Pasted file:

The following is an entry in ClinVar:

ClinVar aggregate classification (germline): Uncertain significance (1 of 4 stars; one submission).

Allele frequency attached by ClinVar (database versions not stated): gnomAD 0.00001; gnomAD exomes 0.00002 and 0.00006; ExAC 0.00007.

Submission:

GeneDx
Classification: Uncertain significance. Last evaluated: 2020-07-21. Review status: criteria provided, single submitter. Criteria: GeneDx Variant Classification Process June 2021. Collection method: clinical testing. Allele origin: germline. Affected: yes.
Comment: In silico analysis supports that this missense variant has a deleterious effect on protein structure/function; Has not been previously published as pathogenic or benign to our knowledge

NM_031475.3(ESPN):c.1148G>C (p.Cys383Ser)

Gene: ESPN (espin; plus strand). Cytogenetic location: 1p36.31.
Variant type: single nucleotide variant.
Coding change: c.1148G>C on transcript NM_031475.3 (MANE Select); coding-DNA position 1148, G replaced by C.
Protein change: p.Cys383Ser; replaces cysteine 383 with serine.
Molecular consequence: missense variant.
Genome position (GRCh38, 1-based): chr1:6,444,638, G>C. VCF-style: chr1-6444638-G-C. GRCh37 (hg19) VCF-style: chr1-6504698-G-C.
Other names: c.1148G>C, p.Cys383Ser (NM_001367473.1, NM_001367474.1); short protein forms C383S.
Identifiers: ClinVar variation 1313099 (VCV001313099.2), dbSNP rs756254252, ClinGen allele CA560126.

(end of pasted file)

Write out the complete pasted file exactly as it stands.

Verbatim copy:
The following is an entry in ClinVar:

ClinVar aggregate classification (germline): Uncertain significance (1 of 4 stars; one submission).

Allele frequency attached by ClinVar (database versions not stated): gnomAD 0.00001; gnomAD exomes 0.00002 and 0.00006; ExAC 0.00007.

Submission:

GeneDx
Classification: Uncertain significance. Last evaluated: 2020-07-21. Review status: criteria provided, single submitter. Criteria: GeneDx Variant Classification Process June 2021. Collection method: clinical testing. Allele origin: germline. Affected: yes.
Comment: In silico analysis supports that this missense variant has a deleterious effect on protein structure/function; Has not been previously published as pathogenic or benign to our knowledge

NM_031475.3(ESPN):c.1148G>C (p.Cys383Ser)

Gene: ESPN (espin; plus strand). Cytogenetic location: 1p36.31.
Variant type: single nucleotide variant.
Coding change: c.1148G>C on transcript NM_031475.3 (MANE Select); coding-DNA position 1148, G replaced by C.
Protein change: p.Cys383Ser; replaces cysteine 383 with serine.
Molecular consequence: missense variant.
Genome position (GRCh38, 1-based): chr1:6,444,638, G>C. VCF-style: chr1-6444638-G-C. GRCh37 (hg19) VCF-style: chr1-6504698-G-C.
Other names: c.1148G>C, p.Cys383Ser (NM_001367473.1, NM_001367474.1); short protein forms C383S.
Identifiers: ClinVar variation 1313099 (VCV001313099.2), dbSNP rs756254252, ClinGen allele CA560126.